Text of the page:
class MyObject < Object
extend ClassLevelInheritableAttributes
inheritable_attributes :attr_1, :attr_2, …
end

Using extend only once and the feature itself will also propagate to all
subclasses.

class MySubclass < MyObject
inheritable_attributes :attr_3, :attr_4, …
end

This means that you could mix into Object, just still left with possible
namespace conflict on 1 new method (‘inheritable_attributes’) as we had
discussed earlier. I don’t believe we can do anything about that here.
Only if defined as an official method would everybody know not to use
it.

Best regards,

dreamcat4
[email protected]

Ah,

dreamcat four wrote:

  • Use the activeresource class inheritable accessor. I guess that’s
    not so much of a stretch if you are already depending upon
    activeresource for other things.

  • Request a real language implementation in ruby core because class is
    an object. It would be entirely a matter for the ruby development team
    to decide whether they would want to implement it, and/or how. I’m
    very surprised no-one has asked for this on 1.9 line, or to change the
    existing @@ behaviour since are changed the block level variable
    scoping and many other things.

I seem to have been wrong about recommending these
activesupport/class_inheritable_accessor. They are not fully up to
scratch.

require “activesupport”
class Cartoon
self.class_inheritable_accessor :_
self._ = “deputy dawg”

def initialize(*args, &block)
puts self.class..inspect
puts self.
.inspect
self._ = “the lazy cat”
puts self..inspect
puts self.class.
.inspect
end
end
Cartoon.new

=>
“deputy dawg”
“deputy dawg”
“the lazy cat”
“the lazy cat”

As you can see, modifying the value in the instantiated object also
modifies the value back in the class object.

So back to ‘clia.rb’ like in the first 2 posts. I was maybe going to
suggest that we should make a new accessor method. But digging deeper we
can see activesupport have already defined ‘cattr_accessor’ aswell (this
time for attributes which aren’t inherited and passed on to either
instances or subclasses).

Then i searched for ‘ciattr_accessor’ in case someone had already made
an inheritable version.
http://atomos.rubyforge.org/svn/atomos/lib/extra.rb Does it do the
required job? No (is another duplication of cattr). Potential namespace
conflict? Yes.

David has shown that we should ‘extend’ and not define any accessor
method. So I guess its the better choice (since pointing out about the
@=nil). Im definately coming around to understand better and appreciate
more David’s solution here. Thank you.

Best regards,

dreamcat4
[email protected]

Its rather difficult to believe we must in each case define / require
our own custom module. Please note - i’m not complaining here. I just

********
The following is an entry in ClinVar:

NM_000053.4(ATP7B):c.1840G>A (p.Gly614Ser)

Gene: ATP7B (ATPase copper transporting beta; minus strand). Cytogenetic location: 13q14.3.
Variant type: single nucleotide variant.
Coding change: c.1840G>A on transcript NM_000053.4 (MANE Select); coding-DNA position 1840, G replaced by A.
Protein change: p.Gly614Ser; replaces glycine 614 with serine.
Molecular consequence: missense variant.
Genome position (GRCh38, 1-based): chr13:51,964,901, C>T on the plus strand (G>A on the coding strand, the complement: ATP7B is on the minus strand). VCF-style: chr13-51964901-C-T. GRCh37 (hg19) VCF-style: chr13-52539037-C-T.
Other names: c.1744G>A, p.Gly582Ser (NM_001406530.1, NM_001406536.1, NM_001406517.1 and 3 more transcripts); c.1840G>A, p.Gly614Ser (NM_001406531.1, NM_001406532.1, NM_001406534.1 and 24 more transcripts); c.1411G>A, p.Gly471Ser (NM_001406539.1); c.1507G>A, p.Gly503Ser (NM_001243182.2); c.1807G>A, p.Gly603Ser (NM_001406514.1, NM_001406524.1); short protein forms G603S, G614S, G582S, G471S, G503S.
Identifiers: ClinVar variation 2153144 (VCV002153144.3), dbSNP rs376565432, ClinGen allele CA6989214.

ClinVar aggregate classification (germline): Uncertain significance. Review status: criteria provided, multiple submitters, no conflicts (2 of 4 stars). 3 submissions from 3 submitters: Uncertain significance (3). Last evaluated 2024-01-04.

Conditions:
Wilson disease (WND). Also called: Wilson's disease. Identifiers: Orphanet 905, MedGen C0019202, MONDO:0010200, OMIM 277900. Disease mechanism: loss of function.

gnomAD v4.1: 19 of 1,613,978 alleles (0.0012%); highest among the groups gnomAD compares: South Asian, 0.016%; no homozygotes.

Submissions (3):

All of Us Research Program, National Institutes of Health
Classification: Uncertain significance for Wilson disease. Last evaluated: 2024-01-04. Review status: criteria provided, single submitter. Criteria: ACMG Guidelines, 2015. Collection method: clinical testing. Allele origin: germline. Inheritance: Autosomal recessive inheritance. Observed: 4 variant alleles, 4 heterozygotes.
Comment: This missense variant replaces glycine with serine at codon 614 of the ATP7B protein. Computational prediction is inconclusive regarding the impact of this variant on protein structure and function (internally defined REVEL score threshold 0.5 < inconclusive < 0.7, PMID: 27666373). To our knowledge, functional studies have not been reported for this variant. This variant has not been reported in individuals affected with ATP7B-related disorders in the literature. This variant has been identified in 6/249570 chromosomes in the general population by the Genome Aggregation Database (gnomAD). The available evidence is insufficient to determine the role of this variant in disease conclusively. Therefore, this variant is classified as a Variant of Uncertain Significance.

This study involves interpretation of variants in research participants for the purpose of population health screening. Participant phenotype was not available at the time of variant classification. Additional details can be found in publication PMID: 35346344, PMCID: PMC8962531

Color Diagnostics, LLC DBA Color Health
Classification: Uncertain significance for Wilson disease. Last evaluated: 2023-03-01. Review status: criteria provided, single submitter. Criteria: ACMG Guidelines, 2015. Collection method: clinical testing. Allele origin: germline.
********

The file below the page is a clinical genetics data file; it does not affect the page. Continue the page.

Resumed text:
want to know whether the above example is “the best solution in use”
for 1.8… 1.9…

you certainly aren’t complaining and i must say that i’m a little
disappointed in the responses you are getting from people.

let me start out by saying that it is a fact that inheritable class
attributes are both useful and re-invented over and over. do a search
on github, rubyforge, raa, google, and this mailing list and you will
find hundreds of examples. github alone has 237 pages of results for
this search in many languages. i’d also point out that there are
really two kinds of rubyists: those who write code for themselves and
those who write code for others. if you systematically do searches
(on the same sources as above) for the people are against permutations
of class state vs. people are for it you will see a trend: people who
write lots of libraries (especially ‘dsl-y’ libraries) are in favor
of, and make heavy us of, class state of all kinds including
inheritable state - those who are against it are mainly writing their
own code and using other people’s libraries. the irony is that most
of the popular ruby libraries make use of inheritable class state:
just a short list

. merb
. ramaze
. sqlite-ruby
. main
. couchrest
. rubyigen
. action_mailer
. active_controller
. active_record
. extlib
. facets
. actionwebservice
. active_support
. zen test
. fattr
. etc…

so, if you like any of those libraries and what they have to offer,
you like class inheritable state being managed for you. in addition
i’d point out that anyone who likes esoteric concepts like ‘method
dispatch’ or ‘constant lookup’ also likes auto-magically maintained
class state. honestly it’s tiresome to see this idea still being
debated on ruby-talk with buggy code and claims that rolling your own
inheritance is easy (it isn’t - trust me - at least not in the general
case). therefore i’d for one, as author of dozens of libraries which